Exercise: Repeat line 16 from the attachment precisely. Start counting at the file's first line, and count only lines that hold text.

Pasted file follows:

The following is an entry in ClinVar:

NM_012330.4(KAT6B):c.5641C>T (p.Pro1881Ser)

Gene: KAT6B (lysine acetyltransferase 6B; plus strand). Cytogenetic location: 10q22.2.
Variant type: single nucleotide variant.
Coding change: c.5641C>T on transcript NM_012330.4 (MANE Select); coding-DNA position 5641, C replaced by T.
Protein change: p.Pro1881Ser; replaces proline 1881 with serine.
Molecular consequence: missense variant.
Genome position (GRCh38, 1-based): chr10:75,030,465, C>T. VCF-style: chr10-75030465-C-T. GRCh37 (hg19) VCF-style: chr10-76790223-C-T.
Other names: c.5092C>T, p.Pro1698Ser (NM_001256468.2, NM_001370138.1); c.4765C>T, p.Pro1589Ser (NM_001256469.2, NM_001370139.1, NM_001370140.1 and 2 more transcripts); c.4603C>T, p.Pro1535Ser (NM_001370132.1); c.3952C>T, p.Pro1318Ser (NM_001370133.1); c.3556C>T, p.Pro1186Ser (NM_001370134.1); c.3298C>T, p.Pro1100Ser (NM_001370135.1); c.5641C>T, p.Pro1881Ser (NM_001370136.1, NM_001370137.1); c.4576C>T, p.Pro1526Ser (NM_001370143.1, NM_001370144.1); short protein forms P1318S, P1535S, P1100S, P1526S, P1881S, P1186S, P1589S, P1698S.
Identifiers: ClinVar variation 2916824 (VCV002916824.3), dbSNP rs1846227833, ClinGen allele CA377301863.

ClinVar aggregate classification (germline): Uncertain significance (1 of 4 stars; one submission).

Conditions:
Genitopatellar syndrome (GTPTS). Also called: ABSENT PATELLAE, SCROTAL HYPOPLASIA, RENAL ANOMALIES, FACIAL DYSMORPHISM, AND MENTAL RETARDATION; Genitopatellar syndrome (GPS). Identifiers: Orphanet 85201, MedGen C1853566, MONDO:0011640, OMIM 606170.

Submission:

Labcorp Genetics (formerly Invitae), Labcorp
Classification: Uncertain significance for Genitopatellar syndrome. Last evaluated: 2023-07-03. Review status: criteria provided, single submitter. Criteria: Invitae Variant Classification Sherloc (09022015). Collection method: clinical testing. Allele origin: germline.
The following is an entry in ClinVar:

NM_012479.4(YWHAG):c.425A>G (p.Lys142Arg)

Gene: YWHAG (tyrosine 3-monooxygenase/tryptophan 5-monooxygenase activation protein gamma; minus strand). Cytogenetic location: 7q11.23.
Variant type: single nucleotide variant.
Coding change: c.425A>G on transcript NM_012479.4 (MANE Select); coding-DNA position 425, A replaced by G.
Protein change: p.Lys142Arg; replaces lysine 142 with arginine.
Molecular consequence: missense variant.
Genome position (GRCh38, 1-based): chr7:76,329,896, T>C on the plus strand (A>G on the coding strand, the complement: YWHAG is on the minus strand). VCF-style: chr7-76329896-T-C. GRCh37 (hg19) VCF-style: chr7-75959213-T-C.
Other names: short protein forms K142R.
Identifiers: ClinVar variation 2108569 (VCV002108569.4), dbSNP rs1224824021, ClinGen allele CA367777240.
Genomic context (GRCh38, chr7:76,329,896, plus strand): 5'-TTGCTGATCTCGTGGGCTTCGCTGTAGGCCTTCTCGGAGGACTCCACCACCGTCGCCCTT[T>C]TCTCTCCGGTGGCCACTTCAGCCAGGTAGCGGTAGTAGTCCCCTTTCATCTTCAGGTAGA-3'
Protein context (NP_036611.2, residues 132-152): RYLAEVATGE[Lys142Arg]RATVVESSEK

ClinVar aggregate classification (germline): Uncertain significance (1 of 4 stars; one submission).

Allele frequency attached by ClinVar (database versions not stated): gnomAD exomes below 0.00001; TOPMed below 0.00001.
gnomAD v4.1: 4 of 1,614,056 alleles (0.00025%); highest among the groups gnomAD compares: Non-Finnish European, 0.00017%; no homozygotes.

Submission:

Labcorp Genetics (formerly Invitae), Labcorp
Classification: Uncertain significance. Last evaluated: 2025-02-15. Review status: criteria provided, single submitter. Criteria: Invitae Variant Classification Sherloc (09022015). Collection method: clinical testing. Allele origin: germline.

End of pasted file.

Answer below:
Classification: Uncertain significance for Genitopatellar syndrome. Last evaluated: 2023-07-03. Review status: criteria provided, single submitter. Criteria: Invitae Variant Classification Sherloc (09022015). Collection method: clinical testing. Allele origin: germline.